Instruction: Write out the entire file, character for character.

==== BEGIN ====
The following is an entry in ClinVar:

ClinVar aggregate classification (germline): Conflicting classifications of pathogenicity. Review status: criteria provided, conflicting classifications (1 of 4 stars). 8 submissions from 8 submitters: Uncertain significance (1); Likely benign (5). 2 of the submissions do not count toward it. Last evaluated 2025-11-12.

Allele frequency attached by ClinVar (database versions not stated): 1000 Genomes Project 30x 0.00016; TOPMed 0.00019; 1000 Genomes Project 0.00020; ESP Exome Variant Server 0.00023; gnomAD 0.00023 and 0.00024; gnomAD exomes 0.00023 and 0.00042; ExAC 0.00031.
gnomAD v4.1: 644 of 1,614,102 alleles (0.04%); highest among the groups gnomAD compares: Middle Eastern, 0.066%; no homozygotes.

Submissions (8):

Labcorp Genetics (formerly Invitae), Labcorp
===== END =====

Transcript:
The following is an entry in ClinVar:

ClinVar aggregate classification (germline): Conflicting classifications of pathogenicity. Review status: criteria provided, conflicting classifications (1 of 4 stars). 8 submissions from 8 submitters: Uncertain significance (1); Likely benign (5). 2 of the submissions do not count toward it. Last evaluated 2025-11-12.

Allele frequency attached by ClinVar (database versions not stated): 1000 Genomes Project 30x 0.00016; TOPMed 0.00019; 1000 Genomes Project 0.00020; ESP Exome Variant Server 0.00023; gnomAD 0.00023 and 0.00024; gnomAD exomes 0.00023 and 0.00042; ExAC 0.00031.
gnomAD v4.1: 644 of 1,614,102 alleles (0.04%); highest among the groups gnomAD compares: Middle Eastern, 0.066%; no homozygotes.

Submissions (8):

Labcorp Genetics (formerly Invitae), Labcorp